Recent Reading: The Player of Games by Iain Banks

So, how does Iain Banks’ far-future utopia-esque universe stack up next to The Golden Age trilogy by John C Wright? And how does it compare as a story?

Taking the latter point first: Wow, did I dislike the protagonist of A PLAYER OF GAMES.

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I disliked the protagonist for a long time, too; really, I never got to like him. At the beginning of the book, Gurgeh is shallow, petty, and sometimes cruel. Worse, he lacks integrity. He’s going to be used to bring down a horrible empire (and believe me, it is quite horrible), but he has to be blackmailed into participating and even then he doesn’t know what is actually going on. No one tells him the truth about The Plan because . . . well, that wasn’t clear to me. But it gives us an interesting situation where Gurgeh is extremely competent at this one thing, the game; but he is acting as a puppet of the Minds of the Culture and so he is not taking *deliberate* action to drive the underlying conflict. A protagonist who is actually a puppet is kind of . . . how can you admire this guy?

This is an interesting point from a writer’s perspective. I have seen several books lately where the protagonist did not know what was really going on until the end. Ice Cream Star comes to mind, for example, and now we have this story, completely different in practically every way but similar in this one respect. I thought withholding the truth from the protagonist – and the reader – worked a whole lot better in the former. I know exactly why Pasha lied to Ice Cream – because if he had told her what he was really trying to achieve, she would never have cooperated. But the reader is invited to really get invested in Ice Cream Star. She was very active in trying to protect other people and do the right thing all the way through, even though she had no idea what was going to happen and all her efforts crashed and burned. She feels like a real person, you get attached to her. When she sees something horrible, she is profoundly affected, sometimes to the extent of doing something really stupid, but definitely affected.

It’s different for Gurgeh. Banks holds his protagonist at a peculiar distance from the reader. Gurgeh’s affect seems strangely flat most of the time. There are times when he probably has a more extreme emotional reaction to some awful thing, but this is not apparent. To take one trivial but telling example, when the mother animal has her cubs shot in front of her and they scream and she turns back to them and gets shot and dies . . . nothing. Nothing at all. The reader is not given any insight as to Gurgeh’s reaction, if he had one. There are quite a lot of moments where Gurgeh sees something terrible and we infer he was affected, but really, there is not much evidence of it.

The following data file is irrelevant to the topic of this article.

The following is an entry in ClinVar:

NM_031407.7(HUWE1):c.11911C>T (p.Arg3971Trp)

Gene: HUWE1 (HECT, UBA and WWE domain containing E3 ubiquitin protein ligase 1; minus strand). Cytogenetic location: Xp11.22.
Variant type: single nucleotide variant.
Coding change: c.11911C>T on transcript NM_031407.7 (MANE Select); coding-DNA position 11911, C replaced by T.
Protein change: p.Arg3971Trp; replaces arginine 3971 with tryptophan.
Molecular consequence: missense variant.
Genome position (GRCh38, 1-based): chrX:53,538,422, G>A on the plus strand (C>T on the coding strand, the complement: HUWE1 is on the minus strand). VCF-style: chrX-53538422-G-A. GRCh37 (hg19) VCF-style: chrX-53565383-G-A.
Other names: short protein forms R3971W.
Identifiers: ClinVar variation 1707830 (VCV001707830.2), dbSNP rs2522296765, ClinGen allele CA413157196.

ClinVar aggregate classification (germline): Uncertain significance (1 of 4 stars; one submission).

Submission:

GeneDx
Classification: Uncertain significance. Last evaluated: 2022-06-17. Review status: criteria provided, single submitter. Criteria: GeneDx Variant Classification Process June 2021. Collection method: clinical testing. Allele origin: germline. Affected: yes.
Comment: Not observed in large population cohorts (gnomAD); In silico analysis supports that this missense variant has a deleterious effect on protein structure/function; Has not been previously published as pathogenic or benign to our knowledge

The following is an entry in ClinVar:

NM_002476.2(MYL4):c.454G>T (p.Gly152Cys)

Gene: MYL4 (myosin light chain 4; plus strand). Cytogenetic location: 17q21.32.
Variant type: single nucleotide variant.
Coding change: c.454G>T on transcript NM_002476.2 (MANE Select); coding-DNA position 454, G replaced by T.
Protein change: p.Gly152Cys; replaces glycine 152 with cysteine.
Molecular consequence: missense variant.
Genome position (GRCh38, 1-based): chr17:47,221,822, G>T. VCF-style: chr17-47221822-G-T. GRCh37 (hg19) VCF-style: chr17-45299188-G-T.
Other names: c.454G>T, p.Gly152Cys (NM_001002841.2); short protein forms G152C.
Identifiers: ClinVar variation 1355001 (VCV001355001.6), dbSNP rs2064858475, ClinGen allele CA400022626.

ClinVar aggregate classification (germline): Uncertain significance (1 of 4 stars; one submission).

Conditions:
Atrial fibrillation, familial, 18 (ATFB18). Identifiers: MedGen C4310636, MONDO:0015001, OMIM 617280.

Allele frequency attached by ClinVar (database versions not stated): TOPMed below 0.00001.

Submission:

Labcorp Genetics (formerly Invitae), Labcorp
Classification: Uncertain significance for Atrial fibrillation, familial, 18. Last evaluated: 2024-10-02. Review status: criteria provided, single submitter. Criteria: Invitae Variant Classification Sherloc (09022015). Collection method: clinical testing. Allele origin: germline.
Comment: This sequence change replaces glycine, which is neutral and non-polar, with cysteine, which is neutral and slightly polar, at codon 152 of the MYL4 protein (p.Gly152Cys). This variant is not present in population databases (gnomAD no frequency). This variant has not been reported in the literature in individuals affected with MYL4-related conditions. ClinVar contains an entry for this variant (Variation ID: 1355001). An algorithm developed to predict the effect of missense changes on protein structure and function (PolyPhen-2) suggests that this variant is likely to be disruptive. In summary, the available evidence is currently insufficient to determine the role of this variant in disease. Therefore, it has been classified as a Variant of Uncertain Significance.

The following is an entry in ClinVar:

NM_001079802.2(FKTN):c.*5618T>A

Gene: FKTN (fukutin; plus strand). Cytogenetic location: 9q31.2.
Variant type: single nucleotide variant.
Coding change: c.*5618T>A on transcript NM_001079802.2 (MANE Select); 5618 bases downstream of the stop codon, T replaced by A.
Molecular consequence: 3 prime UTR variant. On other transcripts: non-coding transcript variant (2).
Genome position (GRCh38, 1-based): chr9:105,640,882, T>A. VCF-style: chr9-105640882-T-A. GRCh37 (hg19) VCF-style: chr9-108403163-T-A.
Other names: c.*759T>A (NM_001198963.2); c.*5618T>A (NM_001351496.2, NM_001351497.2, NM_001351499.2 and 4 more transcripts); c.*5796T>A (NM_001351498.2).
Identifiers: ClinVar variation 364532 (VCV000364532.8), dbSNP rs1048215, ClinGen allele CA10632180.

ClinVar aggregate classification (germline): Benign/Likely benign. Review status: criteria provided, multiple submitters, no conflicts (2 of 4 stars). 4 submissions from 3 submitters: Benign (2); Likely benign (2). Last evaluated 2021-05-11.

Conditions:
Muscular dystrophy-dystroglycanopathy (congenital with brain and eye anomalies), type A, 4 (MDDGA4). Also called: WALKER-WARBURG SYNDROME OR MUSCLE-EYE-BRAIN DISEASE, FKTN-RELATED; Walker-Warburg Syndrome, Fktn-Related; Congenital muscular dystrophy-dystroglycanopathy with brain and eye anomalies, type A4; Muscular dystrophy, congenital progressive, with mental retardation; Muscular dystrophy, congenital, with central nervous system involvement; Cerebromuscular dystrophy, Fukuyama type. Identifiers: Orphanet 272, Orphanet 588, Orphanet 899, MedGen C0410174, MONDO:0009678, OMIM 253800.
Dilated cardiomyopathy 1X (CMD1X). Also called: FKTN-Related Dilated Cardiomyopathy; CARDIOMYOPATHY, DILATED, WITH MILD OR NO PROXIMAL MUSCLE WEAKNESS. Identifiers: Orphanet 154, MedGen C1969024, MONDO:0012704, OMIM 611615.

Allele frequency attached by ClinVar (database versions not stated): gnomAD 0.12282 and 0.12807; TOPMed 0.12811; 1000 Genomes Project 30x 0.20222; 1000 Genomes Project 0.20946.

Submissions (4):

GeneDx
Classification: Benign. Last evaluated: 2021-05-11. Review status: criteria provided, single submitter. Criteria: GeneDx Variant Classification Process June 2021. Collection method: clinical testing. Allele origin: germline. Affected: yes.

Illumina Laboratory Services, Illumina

Also, truly, I am not clear on exactly why the Minds of the Culture did not tell Gurgeh what they hoped to achieve. I would sort have thought that telling him might have made him really commit to the goal earlier. Maybe they thought it would distract him from the game? But my impression was that well before the endgame he’d reached a state where nothing, absolutely nothing could distract him – and that the Minds who were arranging all this knew that. But Gurgeh’s ignorance of the actual plan and goal also made him a less sympathetic character, because as far as Gurgeh knows, nothing he’s doing is actually important and he’s not really in any danger, so he never gets a chance to deliberately risk his life in a noble cause. His overall character arc seemed surprisingly flat to me. I mean, at the end of the book, he still seems petty and shallow and I’m not sure he even seems very much affected by what has happened. We’re told he’s tired and so on, but he seems mostly the same when he gets home.

Anyway. I didn’t actually dislike the story. But I didn’t really like it much, either.


The writing: Just okay for me. I wouldn’t say the quality of the writing particularly stands out one way or the other. It’s not great, it’s not awful, the dialogue isn’t especially snappy, the phrasing isn’t especially clunky. It’s okay. The game itself, and the play, is described in terms that make it all seem realistically complicated. It feels right. That must have been difficult to pull off, with such a massively complicated game.

The setting: Nothing like as ornate as Wright’s. Much more familiar and for that reason, perhaps, less believable. People really haven’t changed all that much over the past tens of thousands of years; your typical experience of life hasn’t necessarily changed all that much. Sure, everybody is stupendously wealthy because of essentially unlimited resources, but people carry terminals that feel a lot like smartphones; people live in orbitals that seem indistinguishable from worlds; people have redesigned their biology but mostly not in ways you’d notice. After Wright’s trilogy, this seemed rather unbelievable.

The one significant biological difference in Banks’ universe is “glanding” – having special glands in your body, so you can consciously control your internal endocrine system. This doesn’t come close to the wild and wacky things people do with their bodies and their consciousnesses in Wright’s trilogy, but at least it’s an important difference.

The AIs are kind of similar in the two stories, though given the tonal differences between the two works, one is not totally shocked to observe that Wright’s most important AIs are more interesting, more sympathetic, more opaque and harder to understand, and just a lot nicer than Banks’ rude, unpleasant drone, which is exactly like a rude, unpleasant human character, except tiny and able to fly and so forth.

The characterization: Oh, it was okay, I guess, but there wasn’t a single important character I actually liked. I don’t see how anybody could really get invested in the fate of any of the important characters. I could have gotten invested in that poor girl who was going to be a player but was deliberately washed out because girls aren’t supposed to be good at the game. There’s a situation I can sympathize with. She only appeared in one brief scene and then Gurgeh doesn’t even remember her name later; we never see her again.